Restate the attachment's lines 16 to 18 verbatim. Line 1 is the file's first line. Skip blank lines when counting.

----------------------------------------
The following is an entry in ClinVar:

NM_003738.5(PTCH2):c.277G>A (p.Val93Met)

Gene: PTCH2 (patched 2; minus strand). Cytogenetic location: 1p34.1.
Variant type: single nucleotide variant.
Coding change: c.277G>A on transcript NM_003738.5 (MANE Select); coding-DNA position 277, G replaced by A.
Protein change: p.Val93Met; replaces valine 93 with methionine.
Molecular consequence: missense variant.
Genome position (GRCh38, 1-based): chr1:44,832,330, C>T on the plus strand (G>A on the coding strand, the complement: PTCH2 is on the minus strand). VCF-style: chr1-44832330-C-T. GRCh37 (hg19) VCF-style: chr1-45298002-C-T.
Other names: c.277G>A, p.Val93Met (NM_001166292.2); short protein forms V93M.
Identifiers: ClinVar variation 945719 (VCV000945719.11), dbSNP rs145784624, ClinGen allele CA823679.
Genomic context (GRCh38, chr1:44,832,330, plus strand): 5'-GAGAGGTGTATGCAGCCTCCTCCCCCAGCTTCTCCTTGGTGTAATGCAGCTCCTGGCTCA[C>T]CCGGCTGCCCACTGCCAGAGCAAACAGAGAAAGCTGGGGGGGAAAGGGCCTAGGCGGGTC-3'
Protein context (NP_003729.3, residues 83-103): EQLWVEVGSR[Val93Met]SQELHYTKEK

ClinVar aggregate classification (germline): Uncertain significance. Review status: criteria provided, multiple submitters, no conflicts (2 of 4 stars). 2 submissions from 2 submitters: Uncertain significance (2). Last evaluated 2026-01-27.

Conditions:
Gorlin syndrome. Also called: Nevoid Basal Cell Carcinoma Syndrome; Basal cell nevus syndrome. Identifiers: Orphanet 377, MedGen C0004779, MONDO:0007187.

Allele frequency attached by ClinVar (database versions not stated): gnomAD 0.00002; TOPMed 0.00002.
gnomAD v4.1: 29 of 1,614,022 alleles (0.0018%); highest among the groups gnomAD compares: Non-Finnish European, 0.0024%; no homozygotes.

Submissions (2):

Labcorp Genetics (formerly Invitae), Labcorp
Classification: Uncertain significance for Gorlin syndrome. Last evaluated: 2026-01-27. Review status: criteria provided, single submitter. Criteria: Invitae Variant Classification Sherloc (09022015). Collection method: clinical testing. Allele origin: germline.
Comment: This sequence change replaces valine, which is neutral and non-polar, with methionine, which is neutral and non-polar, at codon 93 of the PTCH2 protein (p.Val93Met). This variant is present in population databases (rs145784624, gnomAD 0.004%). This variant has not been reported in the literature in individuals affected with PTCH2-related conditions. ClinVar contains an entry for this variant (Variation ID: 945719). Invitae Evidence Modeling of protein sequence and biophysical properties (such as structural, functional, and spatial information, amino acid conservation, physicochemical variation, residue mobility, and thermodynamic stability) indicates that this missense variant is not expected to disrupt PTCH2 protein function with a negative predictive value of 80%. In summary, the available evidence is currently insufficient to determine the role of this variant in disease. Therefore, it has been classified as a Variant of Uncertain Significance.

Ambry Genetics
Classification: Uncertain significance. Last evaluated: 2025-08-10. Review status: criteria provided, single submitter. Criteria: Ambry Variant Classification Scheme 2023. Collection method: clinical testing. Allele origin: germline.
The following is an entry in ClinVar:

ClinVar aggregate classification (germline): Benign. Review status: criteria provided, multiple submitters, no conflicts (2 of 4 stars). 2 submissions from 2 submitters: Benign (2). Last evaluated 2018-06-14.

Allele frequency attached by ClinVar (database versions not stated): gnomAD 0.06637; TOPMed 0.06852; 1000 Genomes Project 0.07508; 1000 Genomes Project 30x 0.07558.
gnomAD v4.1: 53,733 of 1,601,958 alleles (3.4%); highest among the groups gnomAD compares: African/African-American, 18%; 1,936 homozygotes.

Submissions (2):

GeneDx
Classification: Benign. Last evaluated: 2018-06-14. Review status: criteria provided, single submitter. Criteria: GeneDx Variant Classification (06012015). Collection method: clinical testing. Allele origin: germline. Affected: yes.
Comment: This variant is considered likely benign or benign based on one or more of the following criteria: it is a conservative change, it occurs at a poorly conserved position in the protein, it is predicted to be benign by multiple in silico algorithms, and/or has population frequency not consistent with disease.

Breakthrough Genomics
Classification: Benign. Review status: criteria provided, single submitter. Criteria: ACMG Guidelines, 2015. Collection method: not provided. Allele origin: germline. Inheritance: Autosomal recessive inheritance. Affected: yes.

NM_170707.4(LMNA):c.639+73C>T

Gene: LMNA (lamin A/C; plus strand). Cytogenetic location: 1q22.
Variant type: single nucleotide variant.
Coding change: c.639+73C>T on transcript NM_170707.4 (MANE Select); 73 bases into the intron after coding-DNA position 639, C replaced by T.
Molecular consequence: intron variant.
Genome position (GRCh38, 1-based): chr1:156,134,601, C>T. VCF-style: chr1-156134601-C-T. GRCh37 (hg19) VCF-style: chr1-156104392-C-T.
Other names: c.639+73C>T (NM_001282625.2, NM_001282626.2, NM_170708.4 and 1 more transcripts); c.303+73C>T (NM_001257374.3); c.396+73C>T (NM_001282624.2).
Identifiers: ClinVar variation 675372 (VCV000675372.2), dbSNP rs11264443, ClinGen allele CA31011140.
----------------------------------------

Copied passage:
Allele frequency attached by ClinVar (database versions not stated): gnomAD 0.00002; TOPMed 0.00002.
gnomAD v4.1: 29 of 1,614,022 alleles (0.0018%); highest among the groups gnomAD compares: Non-Finnish European, 0.0024%; no homozygotes.

Submissions (2):